Some designs draw from deep veins, where there are an abundance of ancestors that led to its precise iteration. These are cards like Inspiring Overseer, one of a long line of cantripping creatures, or Silver Bolt, a style of design that has become a mainstay fairly recently. Noble’s Purse is different in that it has one extremely clear antecedent: Sphere of Suns.

Blatant Thievery can be a good thing

Noble’s Purse is a strictly better version of Sphere of the Suns. Both are two-mana artifacts that enter the battlefield tapped, both ramp and fix, and only function thrice. But Noble’s Purse allows you to charge up mana across turns (plus generate bonus artifacts), functionality that Sphere of the Suns simply lacks.

It’s not surprising for Sphere of the Suns to be outclassed. It was printed over a decade ago, for one. While it’s dangerous for Standard to have a two-mana mana rock, Commander is a format with Orzhov Signet and friends, Fellwar Stone, Mind Stone, and the unbeatably strong Arcane Signet—it’s absolutely safe to outclass Sphere of the Suns in Commander.

Charging up, down, and around

While there’s a very clear line between Sphere of the Suns and Noble’s Purse, there’s a rich tapestry of artifacts employing charge counters. Way back in Legends, cards like White Mana Battery let you charge them up and then wind them down for value—a play pattern that would be soon be repeated on cards like Dwarven Hold and Jeweled Amulet.

A decade later, Mirrodin block played heavily with charge counters, using cards like Altar of Shadows and Banshee’s Blade (which simply grew in number of counters and scale of effect), Clearwater Goblet (with a variable effect which became fixed upon casting), and Infused Arrows (which followed Serrated Arrows by having a finite number of uses). This last style, decrementing cards, was employed heavily in Scars of Mirrodin block. There it was used in a cycle of five Trigons along with Necrogen Censer, Shriekhorn, Tumble Magnet, and the highly specific Surge Node (to name several).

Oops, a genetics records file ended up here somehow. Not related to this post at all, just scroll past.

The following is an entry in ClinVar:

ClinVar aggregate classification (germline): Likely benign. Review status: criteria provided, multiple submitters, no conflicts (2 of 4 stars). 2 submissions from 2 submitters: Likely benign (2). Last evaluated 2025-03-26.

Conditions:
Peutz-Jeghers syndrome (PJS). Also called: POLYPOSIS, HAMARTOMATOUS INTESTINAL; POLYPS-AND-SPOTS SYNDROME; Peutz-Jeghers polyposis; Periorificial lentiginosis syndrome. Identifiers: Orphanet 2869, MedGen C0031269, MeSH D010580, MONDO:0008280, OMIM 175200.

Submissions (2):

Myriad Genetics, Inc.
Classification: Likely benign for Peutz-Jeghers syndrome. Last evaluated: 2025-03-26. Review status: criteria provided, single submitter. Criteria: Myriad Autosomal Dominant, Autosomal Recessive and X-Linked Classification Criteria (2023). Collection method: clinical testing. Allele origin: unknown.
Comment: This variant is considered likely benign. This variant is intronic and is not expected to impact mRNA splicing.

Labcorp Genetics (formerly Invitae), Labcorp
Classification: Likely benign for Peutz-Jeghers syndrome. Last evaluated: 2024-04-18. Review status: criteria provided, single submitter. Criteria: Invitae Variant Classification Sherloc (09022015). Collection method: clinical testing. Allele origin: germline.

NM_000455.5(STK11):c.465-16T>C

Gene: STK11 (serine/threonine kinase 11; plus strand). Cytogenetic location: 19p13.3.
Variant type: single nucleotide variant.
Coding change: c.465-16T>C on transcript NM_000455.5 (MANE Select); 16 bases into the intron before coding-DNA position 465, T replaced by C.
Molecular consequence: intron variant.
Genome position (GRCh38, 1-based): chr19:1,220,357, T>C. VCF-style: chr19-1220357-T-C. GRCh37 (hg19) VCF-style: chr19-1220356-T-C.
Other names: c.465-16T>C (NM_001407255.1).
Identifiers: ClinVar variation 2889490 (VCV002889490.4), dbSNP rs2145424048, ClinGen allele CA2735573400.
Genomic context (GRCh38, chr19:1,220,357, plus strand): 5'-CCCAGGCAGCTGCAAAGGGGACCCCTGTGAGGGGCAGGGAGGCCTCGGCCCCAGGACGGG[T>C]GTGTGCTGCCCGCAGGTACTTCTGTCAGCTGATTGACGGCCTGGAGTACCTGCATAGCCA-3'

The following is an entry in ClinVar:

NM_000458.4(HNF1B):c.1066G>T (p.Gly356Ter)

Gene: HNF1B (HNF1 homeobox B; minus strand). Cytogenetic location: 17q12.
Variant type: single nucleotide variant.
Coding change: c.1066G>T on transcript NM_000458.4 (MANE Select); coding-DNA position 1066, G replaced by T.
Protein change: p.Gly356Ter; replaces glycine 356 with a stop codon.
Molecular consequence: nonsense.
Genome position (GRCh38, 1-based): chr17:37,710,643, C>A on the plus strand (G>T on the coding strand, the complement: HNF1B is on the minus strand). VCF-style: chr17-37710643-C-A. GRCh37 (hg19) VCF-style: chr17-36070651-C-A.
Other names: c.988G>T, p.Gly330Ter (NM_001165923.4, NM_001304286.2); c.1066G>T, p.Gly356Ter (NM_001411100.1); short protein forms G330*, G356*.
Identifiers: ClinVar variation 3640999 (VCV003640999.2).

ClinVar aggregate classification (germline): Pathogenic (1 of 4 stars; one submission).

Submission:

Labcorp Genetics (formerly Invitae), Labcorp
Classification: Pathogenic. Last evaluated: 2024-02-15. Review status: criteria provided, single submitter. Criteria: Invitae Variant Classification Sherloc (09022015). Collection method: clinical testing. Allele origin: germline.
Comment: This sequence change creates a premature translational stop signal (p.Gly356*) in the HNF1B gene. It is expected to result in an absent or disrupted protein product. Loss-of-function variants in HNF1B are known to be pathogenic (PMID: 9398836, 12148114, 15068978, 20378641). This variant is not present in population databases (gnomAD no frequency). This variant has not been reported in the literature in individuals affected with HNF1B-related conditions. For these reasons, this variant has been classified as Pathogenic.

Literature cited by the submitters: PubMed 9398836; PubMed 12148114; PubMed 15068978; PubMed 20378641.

Decrementing cards are the oddest use for charge counters, as they tease the user with their expiration date. There’s just something that feels worse about having a now-useless artifact linger as opposed to having a spent spell in your graveyard.

It made sense for Scars of Mirrodin block to rely so heavily on decrementing charges—it matches the feel of a world falling to evil. And it made sense for the same to happen in Hour of Devastation, when that world also fell to evil. But as just discussed, there’s good reason we hardly see cards like that anymore.

Nowadays, the few we do see are like Mazemind Tome, which collects its garbage and vanishes (although weirdly, the Tome counts upwards rather than down), and Reckoner Bankbuster, which gives you a prize for your efforts and leaves behind a very relevant vehicle. Energy allows for the same kinds of decrementing designs, but instead of each card being a closed systems with finite uses (barring effects like Proliferate and Surge Node), every card is aspirational because energy charges everything. Noble’s Purse is so notable because we rarely see the simple, finite use version of this effect anymore without a prize at the end.

In an age where cards are wordier, it’s especially nice to see simple, staple versions of effects. Sure, Noble’s Purse calls back to a style of design that’s mostly been left in the past, and rightly so. But just because we shouldn’t see cycles of Trigons and six other decrementing designs anymore doesn’t mean a single one can’t do great work in a format.

Being reminded of all the ways that charge counters (and their fellows, like brick counters) continue to be remixed makes me excited about all the ways we’ll see them used in the future. I want to see more cards like Reckoner Bankbuster and Mazemind Tome that have a quest reward for completing them but break from the mold of card draw engine. Imagine a Serrated Arrows, Tumble Magnet, or even a Sphere of the Suns that pops into something awesome like the brick counter cards from Amonkhet did, rather than merely linger. I’m certain we’ll see more of them, as Magic is a hungry beast that’s making more cards now than ever before.

And, as always, thanks for reading.

Zachary Barash is a New York City-based game designer and the last commissioner of Team Draft League. He designs for Kingdom Death: Monster, has a Game Design MFA from the NYU Game Center, and does freelance game design. When the stars align, he streams Magic (but the stars align way less often than he’d like).

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